I haven't talked to Dylan about it yet, but I think I'll be dropping the idea of a passenger's side diff brace. I don't think I can come up with anything that will be effective and affordable at the same time. There's no super convenient pre-drilled boss to bolt the thing into like there is on the driver's side. No matter really... A passenger's side brace would be nice for the really high horsepower guys as an added reinforcement, but the driver's side brace covers the part of the diff housing that flexes really badly.

Last edited by jhargis; 01-28-2009 at 11:22 AM.
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Old 01-28-2009, 06:39 PM   #257
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Yea, I could see that as well. Especially with the downpipe being there anyway - it may be hard to make a universal brace that works with all downpipes.
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Old 01-28-2009, 09:34 PM   #258
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^^^ That's exactly what I was having problems with, I'd have to keep it really snug up against the transmission to clear the pipe, and the only place to bolt anything to is the threaded hole where the stock downpipe support bracket bolts to, which is actually into a fairly thick piece of of the case structure that doesn't need reinforcement as badly as the other side anyway.
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Old 01-30-2009, 12:01 AM   #259
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Jhargis, what about building a two piece frame that encases the transmission housing? One half goes on from the top and the other from the bottom. You could use steel tubing and put a ring plate around the outside of the front diff adjusters, pressed against the transmission. This type of brace would have to be installed with the trans out of the car of course. Maybe using several smaller steel tubes with integrated "x" patterns here and there would allow more attachment points. Would you be able to make one unit and form a jig around the test unit to produce the others? Just a thought.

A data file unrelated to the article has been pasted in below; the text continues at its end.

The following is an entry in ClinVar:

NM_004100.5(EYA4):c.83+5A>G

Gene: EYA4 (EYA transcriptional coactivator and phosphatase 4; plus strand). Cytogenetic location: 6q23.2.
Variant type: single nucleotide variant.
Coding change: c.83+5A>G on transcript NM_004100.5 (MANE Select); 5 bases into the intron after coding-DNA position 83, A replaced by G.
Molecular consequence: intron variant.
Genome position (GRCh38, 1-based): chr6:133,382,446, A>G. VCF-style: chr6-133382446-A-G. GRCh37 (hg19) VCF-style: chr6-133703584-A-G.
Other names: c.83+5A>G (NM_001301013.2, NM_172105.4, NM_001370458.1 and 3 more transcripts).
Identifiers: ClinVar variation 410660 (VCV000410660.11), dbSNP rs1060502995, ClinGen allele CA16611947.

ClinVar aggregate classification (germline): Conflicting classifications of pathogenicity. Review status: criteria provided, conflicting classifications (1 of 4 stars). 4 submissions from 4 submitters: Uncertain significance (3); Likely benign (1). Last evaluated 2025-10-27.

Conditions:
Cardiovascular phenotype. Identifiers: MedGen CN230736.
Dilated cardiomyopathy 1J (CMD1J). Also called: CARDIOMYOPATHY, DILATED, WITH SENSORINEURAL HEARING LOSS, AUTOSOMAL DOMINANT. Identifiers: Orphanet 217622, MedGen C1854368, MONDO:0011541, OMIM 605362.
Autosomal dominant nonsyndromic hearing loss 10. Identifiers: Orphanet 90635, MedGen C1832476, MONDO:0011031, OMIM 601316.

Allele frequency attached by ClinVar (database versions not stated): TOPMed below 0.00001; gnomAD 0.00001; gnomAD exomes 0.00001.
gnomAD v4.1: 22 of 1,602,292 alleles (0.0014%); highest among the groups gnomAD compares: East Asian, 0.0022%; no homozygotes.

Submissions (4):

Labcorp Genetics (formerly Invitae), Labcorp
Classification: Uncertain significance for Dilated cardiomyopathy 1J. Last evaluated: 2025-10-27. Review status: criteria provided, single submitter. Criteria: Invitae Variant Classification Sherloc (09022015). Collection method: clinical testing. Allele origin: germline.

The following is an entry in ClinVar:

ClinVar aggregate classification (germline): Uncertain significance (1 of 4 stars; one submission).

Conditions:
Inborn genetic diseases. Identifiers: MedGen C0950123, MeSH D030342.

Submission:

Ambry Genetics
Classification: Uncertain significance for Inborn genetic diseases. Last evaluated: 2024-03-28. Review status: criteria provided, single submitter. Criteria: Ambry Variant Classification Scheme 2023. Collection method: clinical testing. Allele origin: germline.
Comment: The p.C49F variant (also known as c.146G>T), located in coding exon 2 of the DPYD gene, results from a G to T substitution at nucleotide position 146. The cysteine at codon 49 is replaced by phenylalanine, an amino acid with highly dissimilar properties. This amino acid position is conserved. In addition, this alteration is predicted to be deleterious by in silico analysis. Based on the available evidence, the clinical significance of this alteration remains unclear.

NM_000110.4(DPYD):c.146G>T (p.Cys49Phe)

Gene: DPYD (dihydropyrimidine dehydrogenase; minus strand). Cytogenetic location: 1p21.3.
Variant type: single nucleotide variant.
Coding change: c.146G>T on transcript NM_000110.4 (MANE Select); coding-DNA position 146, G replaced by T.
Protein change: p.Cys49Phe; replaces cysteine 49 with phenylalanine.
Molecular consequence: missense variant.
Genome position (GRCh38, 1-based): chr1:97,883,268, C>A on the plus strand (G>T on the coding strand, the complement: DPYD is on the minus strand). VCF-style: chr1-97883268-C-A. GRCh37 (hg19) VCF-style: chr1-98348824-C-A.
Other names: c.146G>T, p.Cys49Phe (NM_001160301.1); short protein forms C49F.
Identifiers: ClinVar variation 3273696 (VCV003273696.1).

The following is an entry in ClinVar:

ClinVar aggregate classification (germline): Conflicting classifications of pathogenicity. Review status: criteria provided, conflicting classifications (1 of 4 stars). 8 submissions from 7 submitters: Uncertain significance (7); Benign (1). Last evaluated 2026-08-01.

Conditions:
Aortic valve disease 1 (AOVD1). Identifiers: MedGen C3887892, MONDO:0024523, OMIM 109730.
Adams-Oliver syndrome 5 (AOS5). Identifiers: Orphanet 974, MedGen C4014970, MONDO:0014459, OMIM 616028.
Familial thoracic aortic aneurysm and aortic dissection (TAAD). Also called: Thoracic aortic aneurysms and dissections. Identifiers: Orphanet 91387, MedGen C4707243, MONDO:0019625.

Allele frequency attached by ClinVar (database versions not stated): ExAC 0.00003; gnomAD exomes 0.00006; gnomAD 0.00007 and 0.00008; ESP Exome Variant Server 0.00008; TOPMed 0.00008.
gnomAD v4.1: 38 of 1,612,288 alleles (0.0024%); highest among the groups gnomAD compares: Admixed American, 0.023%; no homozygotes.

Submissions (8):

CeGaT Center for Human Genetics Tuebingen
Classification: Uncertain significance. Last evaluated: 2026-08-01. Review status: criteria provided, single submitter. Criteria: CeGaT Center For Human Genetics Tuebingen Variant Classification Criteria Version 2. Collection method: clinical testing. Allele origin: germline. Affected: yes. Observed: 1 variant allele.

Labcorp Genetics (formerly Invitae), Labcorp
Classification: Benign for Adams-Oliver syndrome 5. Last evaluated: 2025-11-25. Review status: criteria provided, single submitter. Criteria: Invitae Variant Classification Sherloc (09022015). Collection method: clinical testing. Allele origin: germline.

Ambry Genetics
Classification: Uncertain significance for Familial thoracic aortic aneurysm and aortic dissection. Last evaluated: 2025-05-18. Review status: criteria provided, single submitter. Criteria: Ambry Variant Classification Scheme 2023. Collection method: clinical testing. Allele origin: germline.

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Old 01-30-2009, 12:29 AM   #260
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That was one thought that I kicked around a bit earlier on until I took some measurements and rough calculations of cost. In fact, I had originally envisioned having the frame structure extend back to the center diff section of the case the strengthen that area as well.

Alas, it would be very difficult to get a cage structure to fit inside the trans tunnel and clear the downpipe, the plate only allows just enough clearance as it is and it gets prety tight back there toward the rear of the transmission. Also, who wants to spend $600 or more dollars on a case cage short of maybe the rare cost-is-no-object 5mt project guy? I'd have a hard time selling something so expensive and wouldn't be able to make very many of them because it would be pretty labor intensive.